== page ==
My boss where I used to work was transgendered as well, male to female, and she let me in on her secret because she could see it in me. She told me a lot of stories about her experiences and how hard it was for her, but one piece of advice stuck in my head and lit a fire under my ass. She said basically "If this is who you are it's not going to change. You can't make it go away. So, get the ball rolling now while you're young, because the older you get the more time you are wasting in a life that isn't what you want."

At that time, I started to get my close friends, my partner and everyone around me who I knew would understand to refer to me as male. It made me feel so 'right' and just happy in a way I'd never known before.

The time I new for absolute certain that I was going to make physical changes was when I was in a restaurant in America and a friend ordered food for me because I was too shy to speak up to the waitress myself. He said I'll have [food] and HE'S gonna have [food]. It made me feel SO SO good to be referred to as he in a public place. I knew then, I wanted that feeling all the time.

From there, it was pushing and pushing through doctors and clinics and barriers and tests, fighting and fighting to get to where I am now. It's a long road, and a hard one for anybody travelling it. Where I am now feels right. It feels like now I don't have to fight to be who I am. I can concentrate on the rest of life and know that when people see me smile, cry, rage (it's rare) or anything, they'll be seeing me, and not the girl I left behind me, doing those things.
Firstly, I must say thank you all for your comments, favorites and watches. It's been overwhelming to see so much positive support of my work. Usually I thank each person individually but there are actually too many to keep doing that! Can you believe it?

So from the heart, I'll thank you all here instead. Each comment, fave and watch builds me up to keep making work and sharing personal thoughts and ideas about transitioning and other things in life that I want to work through using art.

I have recovered from surgery now, and life goes on. It was quite terrifying to jump into the world without hitting a wall for the first time. You see, it was hard to live life before surgery, because the waiting and not knowing threw up so many barriers for me in so many facets of life. With those walls all suddenly stripped away, stepping out into the world was a challenge. Like a rabbit that doesn't run from the hutch once the door is open, I was hesitant to try and fail at things I had not been able to even attempt before.

I can say now though that I am running full speed and achieving things I never thought I could. There will always be walls that come up in life, but I remind myself that after achieving such a huge goal, there is nothing else I can't do if I really set my mind to it, use my resources and time, and believe in my dreams.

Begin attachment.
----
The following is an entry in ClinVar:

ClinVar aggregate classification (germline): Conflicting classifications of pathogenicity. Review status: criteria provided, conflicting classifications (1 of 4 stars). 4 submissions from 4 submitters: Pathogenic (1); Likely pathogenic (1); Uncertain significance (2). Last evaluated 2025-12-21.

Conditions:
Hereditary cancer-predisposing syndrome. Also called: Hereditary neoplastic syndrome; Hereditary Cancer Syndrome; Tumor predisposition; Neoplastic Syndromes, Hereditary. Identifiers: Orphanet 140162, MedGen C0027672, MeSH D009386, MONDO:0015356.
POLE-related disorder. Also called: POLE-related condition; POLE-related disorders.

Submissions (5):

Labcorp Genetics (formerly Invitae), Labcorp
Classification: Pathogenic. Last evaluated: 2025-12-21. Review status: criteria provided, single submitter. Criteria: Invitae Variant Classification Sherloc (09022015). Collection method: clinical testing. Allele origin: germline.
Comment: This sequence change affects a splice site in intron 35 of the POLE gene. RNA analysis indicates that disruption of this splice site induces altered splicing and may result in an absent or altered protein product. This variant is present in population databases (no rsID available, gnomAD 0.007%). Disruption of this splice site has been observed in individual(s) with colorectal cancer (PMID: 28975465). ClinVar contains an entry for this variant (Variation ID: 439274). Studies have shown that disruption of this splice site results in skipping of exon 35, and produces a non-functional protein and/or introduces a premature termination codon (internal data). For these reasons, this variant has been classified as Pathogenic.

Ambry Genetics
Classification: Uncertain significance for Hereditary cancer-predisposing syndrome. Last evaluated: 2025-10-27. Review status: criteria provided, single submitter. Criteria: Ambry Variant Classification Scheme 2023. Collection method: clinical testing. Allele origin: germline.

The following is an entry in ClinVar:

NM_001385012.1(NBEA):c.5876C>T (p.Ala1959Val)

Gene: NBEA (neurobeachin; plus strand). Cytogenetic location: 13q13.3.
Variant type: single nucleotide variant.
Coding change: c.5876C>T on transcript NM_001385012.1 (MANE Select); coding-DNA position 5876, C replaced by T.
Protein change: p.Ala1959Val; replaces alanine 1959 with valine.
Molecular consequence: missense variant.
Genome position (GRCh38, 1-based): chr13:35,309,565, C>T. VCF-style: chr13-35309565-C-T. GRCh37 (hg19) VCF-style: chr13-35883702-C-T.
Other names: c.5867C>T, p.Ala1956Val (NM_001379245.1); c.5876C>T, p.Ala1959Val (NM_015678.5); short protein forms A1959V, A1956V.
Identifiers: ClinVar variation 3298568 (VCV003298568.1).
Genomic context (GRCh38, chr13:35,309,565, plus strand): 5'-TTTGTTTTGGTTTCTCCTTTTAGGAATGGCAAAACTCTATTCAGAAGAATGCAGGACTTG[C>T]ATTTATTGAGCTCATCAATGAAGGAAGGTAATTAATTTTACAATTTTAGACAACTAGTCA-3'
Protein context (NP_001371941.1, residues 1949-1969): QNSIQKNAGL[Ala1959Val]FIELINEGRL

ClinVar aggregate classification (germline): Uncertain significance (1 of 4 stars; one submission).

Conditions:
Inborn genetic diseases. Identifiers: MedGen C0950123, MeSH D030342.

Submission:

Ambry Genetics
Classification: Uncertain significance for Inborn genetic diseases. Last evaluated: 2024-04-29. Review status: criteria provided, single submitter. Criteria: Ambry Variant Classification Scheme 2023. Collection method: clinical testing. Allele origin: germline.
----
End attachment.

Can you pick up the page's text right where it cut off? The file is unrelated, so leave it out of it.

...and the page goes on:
I have not had much time to make artwork for a while now since I've been leaping into life, but hopefully there will be more to come soon. Thank you all once again for all of your support. If anybody wants to talk about transitioning please don't hesitate to send me a note. While I am not a therapist or councilor, I can certainly share my personal experiences with you.

- Saku
Thank you to everyone who send me comments and messages in regards to my surgery. It's over with now and I am a few weeks into my recovery. Scars are very angry looking but a lot better than they were at first and will only get better. I am feeling brave enough to perhaps upload some less ambiguous progress photographs soon.

The whole experience was so intense and interesting. It's difficult to know what to say about it all but if anyone has any questions I an open to talk about how it was for me personally.

I am happy to be able to now get back into making artwork and thinking about things in a visual way. Thank you all again for your comments, watches, faves and interest in my work. The encouragement and inspiration I'm receiving from all of you who interact with me here is a huge wind beneath my wings.

On another note, I would really like to point people who are interested in my work toward the photography of abitKnoxie. His images are an inspiration to me and I find his work extremely brave and beautiful.

Thanks again.

- Saku
This morning I finally got the phone-call I was waiting for. I will be going in for top surgery on Thursday the 13th September. Needless to say this will inspire more artwork from me, but will also delay me in posting for a short while.

It has been a long long journey to get to this point and I am sure will be just as long afterwards as well. Let's see where the road leads. Thank you all for your comments, favourites and watches.

- Saku